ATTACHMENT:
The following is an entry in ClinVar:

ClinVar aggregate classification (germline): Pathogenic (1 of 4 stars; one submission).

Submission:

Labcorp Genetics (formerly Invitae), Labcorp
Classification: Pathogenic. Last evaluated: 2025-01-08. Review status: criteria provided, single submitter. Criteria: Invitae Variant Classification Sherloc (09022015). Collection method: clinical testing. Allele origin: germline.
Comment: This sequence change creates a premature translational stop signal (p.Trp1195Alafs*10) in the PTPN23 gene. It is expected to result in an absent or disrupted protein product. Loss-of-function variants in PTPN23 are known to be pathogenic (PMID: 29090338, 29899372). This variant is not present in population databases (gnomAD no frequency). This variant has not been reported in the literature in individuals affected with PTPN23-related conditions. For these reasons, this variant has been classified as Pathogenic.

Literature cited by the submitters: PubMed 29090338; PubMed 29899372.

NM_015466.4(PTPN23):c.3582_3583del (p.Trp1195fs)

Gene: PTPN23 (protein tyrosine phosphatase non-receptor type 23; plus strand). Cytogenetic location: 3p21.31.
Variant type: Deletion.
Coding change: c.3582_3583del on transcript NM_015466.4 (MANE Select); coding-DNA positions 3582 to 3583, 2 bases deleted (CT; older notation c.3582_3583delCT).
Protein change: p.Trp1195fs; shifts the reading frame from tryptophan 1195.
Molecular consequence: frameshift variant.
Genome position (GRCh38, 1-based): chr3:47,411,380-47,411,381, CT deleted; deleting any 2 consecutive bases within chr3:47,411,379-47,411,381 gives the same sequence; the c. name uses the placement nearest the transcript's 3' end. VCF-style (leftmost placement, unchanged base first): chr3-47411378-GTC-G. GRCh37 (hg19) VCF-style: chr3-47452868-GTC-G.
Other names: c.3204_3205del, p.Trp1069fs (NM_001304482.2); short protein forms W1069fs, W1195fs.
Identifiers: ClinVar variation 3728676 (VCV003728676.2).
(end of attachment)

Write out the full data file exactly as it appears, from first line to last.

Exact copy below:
The following is an entry in ClinVar:

ClinVar aggregate classification (germline): Pathogenic (1 of 4 stars; one submission).

Submission:

Labcorp Genetics (formerly Invitae), Labcorp
Classification: Pathogenic. Last evaluated: 2025-01-08. Review status: criteria provided, single submitter. Criteria: Invitae Variant Classification Sherloc (09022015). Collection method: clinical testing. Allele origin: germline.
Comment: This sequence change creates a premature translational stop signal (p.Trp1195Alafs*10) in the PTPN23 gene. It is expected to result in an absent or disrupted protein product. Loss-of-function variants in PTPN23 are known to be pathogenic (PMID: 29090338, 29899372). This variant is not present in population databases (gnomAD no frequency). This variant has not been reported in the literature in individuals affected with PTPN23-related conditions. For these reasons, this variant has been classified as Pathogenic.

Literature cited by the submitters: PubMed 29090338; PubMed 29899372.

NM_015466.4(PTPN23):c.3582_3583del (p.Trp1195fs)

Gene: PTPN23 (protein tyrosine phosphatase non-receptor type 23; plus strand). Cytogenetic location: 3p21.31.
Variant type: Deletion.
Coding change: c.3582_3583del on transcript NM_015466.4 (MANE Select); coding-DNA positions 3582 to 3583, 2 bases deleted (CT; older notation c.3582_3583delCT).
Protein change: p.Trp1195fs; shifts the reading frame from tryptophan 1195.
Molecular consequence: frameshift variant.
Genome position (GRCh38, 1-based): chr3:47,411,380-47,411,381, CT deleted; deleting any 2 consecutive bases within chr3:47,411,379-47,411,381 gives the same sequence; the c. name uses the placement nearest the transcript's 3' end. VCF-style (leftmost placement, unchanged base first): chr3-47411378-GTC-G. GRCh37 (hg19) VCF-style: chr3-47452868-GTC-G.
Other names: c.3204_3205del, p.Trp1069fs (NM_001304482.2); short protein forms W1069fs, W1195fs.
Identifiers: ClinVar variation 3728676 (VCV003728676.2).